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Care Around Stillbirth and Neonatal Death (CASaND) Clinical Practice Guideline

Care in subsequent pregnancies

Background

Parents with a history of stillbirth or neonatal death may be at increased risk of stillbirth and other complications in subsequent pregnancies, including preterm birth, low birth weight, placental abruption, pre-eclampsia, and gestational diabetes.1,2 In this context, parents face social and emotional challenges, including increased risk of distress, anxiety and depression, and delayed attachment.3,4 There may be mixed emotions and conflict between the desire for another baby and fear of adverse outcomes.4-6

The grief associated with the death of a baby is enduring.12

Parents need continued respectful and supportive perinatal loss care from the time a baby dies through to a subsequent pregnancy.4,7,8 Many parents will become pregnant within 12 months of the death of their baby.9,10  

Objective

Providing best practice care for parents and families/whānau in pregnancies following stillbirth or neonatal death includes:

  • meeting parents’ medical, social, and emotional needs, and providing pathways to specialised care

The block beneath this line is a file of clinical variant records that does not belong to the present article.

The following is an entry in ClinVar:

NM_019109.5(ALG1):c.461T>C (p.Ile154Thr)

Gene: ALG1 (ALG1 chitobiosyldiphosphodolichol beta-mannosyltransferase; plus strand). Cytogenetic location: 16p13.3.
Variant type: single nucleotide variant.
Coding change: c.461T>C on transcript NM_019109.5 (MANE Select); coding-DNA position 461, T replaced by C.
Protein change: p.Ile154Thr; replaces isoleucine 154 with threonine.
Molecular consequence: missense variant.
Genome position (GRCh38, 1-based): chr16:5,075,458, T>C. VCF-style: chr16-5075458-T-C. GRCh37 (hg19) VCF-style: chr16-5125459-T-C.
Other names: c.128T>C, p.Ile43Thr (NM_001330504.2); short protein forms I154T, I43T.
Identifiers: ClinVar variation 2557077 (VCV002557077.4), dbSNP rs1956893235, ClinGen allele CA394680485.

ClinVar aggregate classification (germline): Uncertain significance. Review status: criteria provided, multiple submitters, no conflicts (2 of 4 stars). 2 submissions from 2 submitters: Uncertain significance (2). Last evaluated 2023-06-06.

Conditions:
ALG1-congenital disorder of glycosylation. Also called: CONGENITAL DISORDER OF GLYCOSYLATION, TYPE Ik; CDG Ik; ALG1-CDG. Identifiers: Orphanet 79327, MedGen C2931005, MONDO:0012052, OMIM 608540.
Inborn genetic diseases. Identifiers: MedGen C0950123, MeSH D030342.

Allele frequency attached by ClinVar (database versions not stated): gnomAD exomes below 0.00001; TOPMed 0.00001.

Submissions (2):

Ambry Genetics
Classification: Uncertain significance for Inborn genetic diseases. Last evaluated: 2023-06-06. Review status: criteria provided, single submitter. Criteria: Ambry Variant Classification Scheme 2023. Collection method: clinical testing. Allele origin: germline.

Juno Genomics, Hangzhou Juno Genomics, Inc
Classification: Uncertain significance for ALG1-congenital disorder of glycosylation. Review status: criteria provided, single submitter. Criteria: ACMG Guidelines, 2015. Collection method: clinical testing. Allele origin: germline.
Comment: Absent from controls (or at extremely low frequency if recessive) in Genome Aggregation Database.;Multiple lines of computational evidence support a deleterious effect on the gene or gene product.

• parent-centred decision making and care planning, including preconception counselling, pregnancy management, and consideration of timing of birth
  • coordinated care across health and community services
  • culturally safe and responsive care
  • supporting wellbeing of parents, including referral to support.

A note about terminology

This guideline uses parent-centred language that is inclusive of all individuals. Throughout this guideline, we use the term ‘woman’ to refer to the person who is pregnant and gives birth. We acknowledge diverse gender identities and that not all individuals who become pregnant and give birth will identify as a woman. The term ‘parent’ is used to refer to expectant and bereaved mothers, fathers, and partners. However, we also acknowledge that not all individuals who experience perinatal loss consider themselves to be parents. This guideline uses ‘baby’ when referring to stillbirth, neonatal death, or termination of pregnancy for medical reasons, because this is preferred by many bereaved parents and validates the magnitude of the loss experienced. This guideline uses ‘healthcare professional’ to denote all those working with bereaved parents and family/whānau.

Section 4 references
Approach to care  
Stillbirth Logo
Western Pacific Regional Office of the International Stillbirth Alliance
Coordinating Centre, Stillbirth and Neonatal Death Alliance, Perinatal Society of Australia and New Zealand

Level 3, Aubigny Place
Mater Research Institute
Raymond Terrace,
South Brisbane QLD 4101
The University of Queensland Faculty of Medicine

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